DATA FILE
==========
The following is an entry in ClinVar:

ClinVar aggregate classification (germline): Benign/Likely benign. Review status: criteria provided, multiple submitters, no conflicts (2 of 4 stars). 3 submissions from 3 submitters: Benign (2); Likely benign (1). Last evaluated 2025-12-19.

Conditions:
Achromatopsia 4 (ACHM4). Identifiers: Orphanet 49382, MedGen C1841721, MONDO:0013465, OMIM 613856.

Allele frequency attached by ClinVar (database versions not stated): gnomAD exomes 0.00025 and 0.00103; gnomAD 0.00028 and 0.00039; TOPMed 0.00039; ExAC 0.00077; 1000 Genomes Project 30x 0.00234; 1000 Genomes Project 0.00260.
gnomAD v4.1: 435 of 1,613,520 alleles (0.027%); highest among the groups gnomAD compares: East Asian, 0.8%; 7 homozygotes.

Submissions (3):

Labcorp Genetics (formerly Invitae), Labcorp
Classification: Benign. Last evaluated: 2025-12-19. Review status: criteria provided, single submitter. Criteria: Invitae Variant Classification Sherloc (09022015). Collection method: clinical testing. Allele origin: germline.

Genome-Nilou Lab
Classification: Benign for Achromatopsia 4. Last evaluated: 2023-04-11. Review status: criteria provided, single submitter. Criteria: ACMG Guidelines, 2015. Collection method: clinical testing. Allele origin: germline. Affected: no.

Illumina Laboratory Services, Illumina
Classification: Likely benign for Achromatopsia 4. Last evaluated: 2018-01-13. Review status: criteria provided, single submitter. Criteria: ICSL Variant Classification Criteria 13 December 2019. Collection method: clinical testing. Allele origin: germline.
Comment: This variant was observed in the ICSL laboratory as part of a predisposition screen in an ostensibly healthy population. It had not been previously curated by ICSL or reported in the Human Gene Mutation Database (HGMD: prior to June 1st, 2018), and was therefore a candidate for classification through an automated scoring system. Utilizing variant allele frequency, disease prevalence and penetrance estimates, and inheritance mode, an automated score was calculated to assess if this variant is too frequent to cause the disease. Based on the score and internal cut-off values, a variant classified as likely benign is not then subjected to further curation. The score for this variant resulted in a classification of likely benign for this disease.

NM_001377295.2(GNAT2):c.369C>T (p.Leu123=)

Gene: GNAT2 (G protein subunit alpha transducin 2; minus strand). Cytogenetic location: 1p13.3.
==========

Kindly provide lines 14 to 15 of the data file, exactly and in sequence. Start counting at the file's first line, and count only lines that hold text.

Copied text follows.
Comment: This variant was observed in the ICSL laboratory as part of a predisposition screen in an ostensibly healthy population. It had not been previously curated by ICSL or reported in the Human Gene Mutation Database (HGMD: prior to June 1st, 2018), and was therefore a candidate for classification through an automated scoring system. Utilizing variant allele frequency, disease prevalence and penetrance estimates, and inheritance mode, an automated score was calculated to assess if this variant is too frequent to cause the disease. Based on the score and internal cut-off values, a variant classified as likely benign is not then subjected to further curation. The score for this variant resulted in a classification of likely benign for this disease.

NM_001377295.2(GNAT2):c.369C>T (p.Leu123=)